NAR chief economist Lawrence Yun said there has been a steady level of appraisal issues for quite some time. “Though the real estate recovery is taking place, the combined issues of stringent mortgage lending requirements and appraisal frictions are hampering otherwise qualified buyers from purchasing a home in a timely fashion, and in some cases are preventing them from buying at all,” he said.
Major problems reported by Realtors include:
• Some appraisers are using foreclosures, short sales and run-down properties as comparable homes, and are not making adjustments for market conditions or the condition of the property.
• Appraised values that do not reflect market conditions such as rising prices, the presence of multi-bidding and low inventory.
• Appraised values are very inconsistent and fluctuate widely.
• Out-of-town appraisers, who are not familiar with the area or local market conditions, are being used.
• Turn-around time by both appraisers and banks is slow, which delays closings.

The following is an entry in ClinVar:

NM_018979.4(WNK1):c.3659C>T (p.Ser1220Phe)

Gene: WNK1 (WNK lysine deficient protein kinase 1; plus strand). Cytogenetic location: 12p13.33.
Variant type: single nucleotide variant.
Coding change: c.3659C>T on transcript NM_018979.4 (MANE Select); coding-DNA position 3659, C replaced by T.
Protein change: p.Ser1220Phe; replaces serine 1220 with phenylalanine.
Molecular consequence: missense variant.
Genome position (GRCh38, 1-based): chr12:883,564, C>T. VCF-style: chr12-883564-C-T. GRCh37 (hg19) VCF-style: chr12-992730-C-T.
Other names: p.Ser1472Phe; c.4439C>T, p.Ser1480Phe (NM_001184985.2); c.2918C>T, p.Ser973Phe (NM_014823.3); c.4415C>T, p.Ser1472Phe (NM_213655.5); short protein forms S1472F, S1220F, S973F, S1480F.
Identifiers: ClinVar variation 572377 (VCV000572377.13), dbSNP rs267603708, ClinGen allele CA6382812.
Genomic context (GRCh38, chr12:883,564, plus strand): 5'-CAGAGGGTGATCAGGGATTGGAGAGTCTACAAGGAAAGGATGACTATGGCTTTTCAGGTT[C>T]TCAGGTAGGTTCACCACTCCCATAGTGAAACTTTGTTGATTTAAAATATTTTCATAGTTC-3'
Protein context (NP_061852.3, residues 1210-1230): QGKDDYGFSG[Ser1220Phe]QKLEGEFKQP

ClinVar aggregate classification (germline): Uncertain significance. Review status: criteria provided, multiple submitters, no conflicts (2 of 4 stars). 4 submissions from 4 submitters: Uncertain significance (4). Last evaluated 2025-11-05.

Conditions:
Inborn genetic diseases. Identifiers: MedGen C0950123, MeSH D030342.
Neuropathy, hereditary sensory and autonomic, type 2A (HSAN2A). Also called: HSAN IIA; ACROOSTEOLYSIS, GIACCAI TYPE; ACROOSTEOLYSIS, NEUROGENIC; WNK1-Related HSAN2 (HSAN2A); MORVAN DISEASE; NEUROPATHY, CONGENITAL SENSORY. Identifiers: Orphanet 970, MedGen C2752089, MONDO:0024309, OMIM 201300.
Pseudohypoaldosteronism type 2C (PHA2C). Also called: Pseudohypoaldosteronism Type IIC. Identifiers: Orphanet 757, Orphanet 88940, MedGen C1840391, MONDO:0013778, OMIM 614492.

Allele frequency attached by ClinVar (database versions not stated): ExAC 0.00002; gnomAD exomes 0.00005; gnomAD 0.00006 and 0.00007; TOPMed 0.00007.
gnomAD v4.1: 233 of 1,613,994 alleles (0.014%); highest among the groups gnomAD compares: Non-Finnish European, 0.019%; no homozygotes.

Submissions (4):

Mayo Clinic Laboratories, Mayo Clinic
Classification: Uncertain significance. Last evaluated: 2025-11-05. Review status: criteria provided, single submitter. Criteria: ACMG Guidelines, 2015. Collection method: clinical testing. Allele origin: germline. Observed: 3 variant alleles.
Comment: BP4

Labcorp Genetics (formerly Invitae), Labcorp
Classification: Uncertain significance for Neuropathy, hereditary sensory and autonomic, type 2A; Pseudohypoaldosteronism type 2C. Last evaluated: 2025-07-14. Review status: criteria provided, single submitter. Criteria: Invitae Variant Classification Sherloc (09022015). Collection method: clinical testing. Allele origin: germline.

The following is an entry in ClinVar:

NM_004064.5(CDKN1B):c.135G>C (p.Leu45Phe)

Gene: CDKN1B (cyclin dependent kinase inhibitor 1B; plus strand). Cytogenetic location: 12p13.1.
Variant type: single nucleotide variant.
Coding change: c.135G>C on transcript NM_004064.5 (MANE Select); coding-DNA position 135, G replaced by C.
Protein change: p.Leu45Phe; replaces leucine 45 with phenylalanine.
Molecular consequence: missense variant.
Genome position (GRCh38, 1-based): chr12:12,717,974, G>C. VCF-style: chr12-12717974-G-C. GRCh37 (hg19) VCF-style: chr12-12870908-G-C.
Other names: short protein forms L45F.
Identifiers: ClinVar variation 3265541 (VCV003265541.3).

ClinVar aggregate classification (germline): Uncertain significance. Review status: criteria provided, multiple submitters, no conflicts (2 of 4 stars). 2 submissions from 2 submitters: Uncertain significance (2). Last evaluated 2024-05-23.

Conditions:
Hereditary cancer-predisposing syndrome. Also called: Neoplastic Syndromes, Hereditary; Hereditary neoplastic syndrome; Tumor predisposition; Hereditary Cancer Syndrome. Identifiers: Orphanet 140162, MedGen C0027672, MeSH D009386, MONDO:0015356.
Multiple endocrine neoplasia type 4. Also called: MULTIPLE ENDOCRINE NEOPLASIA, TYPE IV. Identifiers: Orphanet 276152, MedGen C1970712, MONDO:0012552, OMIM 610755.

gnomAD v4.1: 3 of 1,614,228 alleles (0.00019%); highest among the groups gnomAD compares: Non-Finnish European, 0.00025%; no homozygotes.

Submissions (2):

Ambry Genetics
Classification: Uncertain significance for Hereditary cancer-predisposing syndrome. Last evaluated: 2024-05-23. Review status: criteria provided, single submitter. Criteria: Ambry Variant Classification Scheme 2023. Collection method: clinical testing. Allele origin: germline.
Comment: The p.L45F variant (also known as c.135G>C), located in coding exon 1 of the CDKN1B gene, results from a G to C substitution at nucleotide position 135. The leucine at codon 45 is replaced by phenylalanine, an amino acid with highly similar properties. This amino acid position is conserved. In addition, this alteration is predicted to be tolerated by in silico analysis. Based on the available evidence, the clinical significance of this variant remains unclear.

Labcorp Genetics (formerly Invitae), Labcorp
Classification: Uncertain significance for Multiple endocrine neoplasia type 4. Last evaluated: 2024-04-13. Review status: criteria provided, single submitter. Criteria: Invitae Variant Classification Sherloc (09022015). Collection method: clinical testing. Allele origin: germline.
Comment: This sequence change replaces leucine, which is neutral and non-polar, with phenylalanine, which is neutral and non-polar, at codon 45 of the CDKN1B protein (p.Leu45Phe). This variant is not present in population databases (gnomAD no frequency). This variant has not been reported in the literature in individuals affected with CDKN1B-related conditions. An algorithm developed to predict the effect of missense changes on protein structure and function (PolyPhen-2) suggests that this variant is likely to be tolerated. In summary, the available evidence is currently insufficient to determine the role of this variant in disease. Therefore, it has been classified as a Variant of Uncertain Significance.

A large concern is that some appraisers working for an Appraisal Management Company are operating under strict and limited parameters due to bank lending criteria, which appears to be related to banking regulations or risk aversion on the part of the lender. Furthermore, unreasonable “put back” risks imposed by Fannie Mae and Freddie Mac could also cause banks to set unrealistic requirements for appraisers.
There is a clear difference between the value of distressed property and non-distressed homes, and some appraisers do not currently distinguish between these types of properties when making comparisons for valuation purposes. NAR data shows that the typical foreclosure is sold for an average discount of 20 percent relative to traditional homes in good condition, while the typical short sale is discounted by 15 percent.